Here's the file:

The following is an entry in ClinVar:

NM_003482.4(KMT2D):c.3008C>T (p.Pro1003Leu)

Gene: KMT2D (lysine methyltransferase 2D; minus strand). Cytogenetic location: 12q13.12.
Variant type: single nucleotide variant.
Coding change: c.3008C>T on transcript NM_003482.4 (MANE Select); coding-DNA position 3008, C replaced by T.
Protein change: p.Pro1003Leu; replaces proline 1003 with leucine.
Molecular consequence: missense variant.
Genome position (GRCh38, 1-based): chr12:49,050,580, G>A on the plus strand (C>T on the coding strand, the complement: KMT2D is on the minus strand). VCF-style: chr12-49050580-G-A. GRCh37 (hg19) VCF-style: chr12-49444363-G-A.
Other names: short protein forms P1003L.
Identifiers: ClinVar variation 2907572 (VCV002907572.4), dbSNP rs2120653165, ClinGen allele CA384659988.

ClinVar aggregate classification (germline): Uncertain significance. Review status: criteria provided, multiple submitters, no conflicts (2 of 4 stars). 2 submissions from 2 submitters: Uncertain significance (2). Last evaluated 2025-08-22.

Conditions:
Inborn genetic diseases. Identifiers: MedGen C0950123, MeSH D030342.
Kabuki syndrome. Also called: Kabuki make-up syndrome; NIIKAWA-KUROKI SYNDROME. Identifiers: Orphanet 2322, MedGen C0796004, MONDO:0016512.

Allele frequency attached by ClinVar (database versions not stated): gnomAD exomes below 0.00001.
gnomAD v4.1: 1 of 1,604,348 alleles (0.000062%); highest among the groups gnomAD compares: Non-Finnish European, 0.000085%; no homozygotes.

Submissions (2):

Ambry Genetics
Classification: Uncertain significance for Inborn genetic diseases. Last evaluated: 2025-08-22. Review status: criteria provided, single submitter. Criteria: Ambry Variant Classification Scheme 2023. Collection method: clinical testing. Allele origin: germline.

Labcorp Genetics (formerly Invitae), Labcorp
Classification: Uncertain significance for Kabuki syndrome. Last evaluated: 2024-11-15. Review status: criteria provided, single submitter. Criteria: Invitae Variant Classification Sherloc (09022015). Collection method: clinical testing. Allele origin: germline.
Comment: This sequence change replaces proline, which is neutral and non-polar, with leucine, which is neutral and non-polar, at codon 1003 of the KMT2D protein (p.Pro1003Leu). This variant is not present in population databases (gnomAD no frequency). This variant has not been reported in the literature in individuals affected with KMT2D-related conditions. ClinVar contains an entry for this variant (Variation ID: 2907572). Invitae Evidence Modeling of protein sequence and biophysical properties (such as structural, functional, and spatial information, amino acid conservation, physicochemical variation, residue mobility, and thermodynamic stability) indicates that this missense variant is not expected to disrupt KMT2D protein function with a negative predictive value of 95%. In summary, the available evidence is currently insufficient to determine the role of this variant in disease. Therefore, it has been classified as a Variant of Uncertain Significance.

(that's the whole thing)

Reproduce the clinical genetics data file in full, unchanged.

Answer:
The following is an entry in ClinVar:

NM_003482.4(KMT2D):c.3008C>T (p.Pro1003Leu)

Gene: KMT2D (lysine methyltransferase 2D; minus strand). Cytogenetic location: 12q13.12.
Variant type: single nucleotide variant.
Coding change: c.3008C>T on transcript NM_003482.4 (MANE Select); coding-DNA position 3008, C replaced by T.
Protein change: p.Pro1003Leu; replaces proline 1003 with leucine.
Molecular consequence: missense variant.
Genome position (GRCh38, 1-based): chr12:49,050,580, G>A on the plus strand (C>T on the coding strand, the complement: KMT2D is on the minus strand). VCF-style: chr12-49050580-G-A. GRCh37 (hg19) VCF-style: chr12-49444363-G-A.
Other names: short protein forms P1003L.
Identifiers: ClinVar variation 2907572 (VCV002907572.4), dbSNP rs2120653165, ClinGen allele CA384659988.

ClinVar aggregate classification (germline): Uncertain significance. Review status: criteria provided, multiple submitters, no conflicts (2 of 4 stars). 2 submissions from 2 submitters: Uncertain significance (2). Last evaluated 2025-08-22.

Conditions:
Inborn genetic diseases. Identifiers: MedGen C0950123, MeSH D030342.
Kabuki syndrome. Also called: Kabuki make-up syndrome; NIIKAWA-KUROKI SYNDROME. Identifiers: Orphanet 2322, MedGen C0796004, MONDO:0016512.

Allele frequency attached by ClinVar (database versions not stated): gnomAD exomes below 0.00001.
gnomAD v4.1: 1 of 1,604,348 alleles (0.000062%); highest among the groups gnomAD compares: Non-Finnish European, 0.000085%; no homozygotes.

Submissions (2):

Ambry Genetics
Classification: Uncertain significance for Inborn genetic diseases. Last evaluated: 2025-08-22. Review status: criteria provided, single submitter. Criteria: Ambry Variant Classification Scheme 2023. Collection method: clinical testing. Allele origin: germline.

Labcorp Genetics (formerly Invitae), Labcorp
Classification: Uncertain significance for Kabuki syndrome. Last evaluated: 2024-11-15. Review status: criteria provided, single submitter. Criteria: Invitae Variant Classification Sherloc (09022015). Collection method: clinical testing. Allele origin: germline.
Comment: This sequence change replaces proline, which is neutral and non-polar, with leucine, which is neutral and non-polar, at codon 1003 of the KMT2D protein (p.Pro1003Leu). This variant is not present in population databases (gnomAD no frequency). This variant has not been reported in the literature in individuals affected with KMT2D-related conditions. ClinVar contains an entry for this variant (Variation ID: 2907572). Invitae Evidence Modeling of protein sequence and biophysical properties (such as structural, functional, and spatial information, amino acid conservation, physicochemical variation, residue mobility, and thermodynamic stability) indicates that this missense variant is not expected to disrupt KMT2D protein function with a negative predictive value of 95%. In summary, the available evidence is currently insufficient to determine the role of this variant in disease. Therefore, it has been classified as a Variant of Uncertain Significance.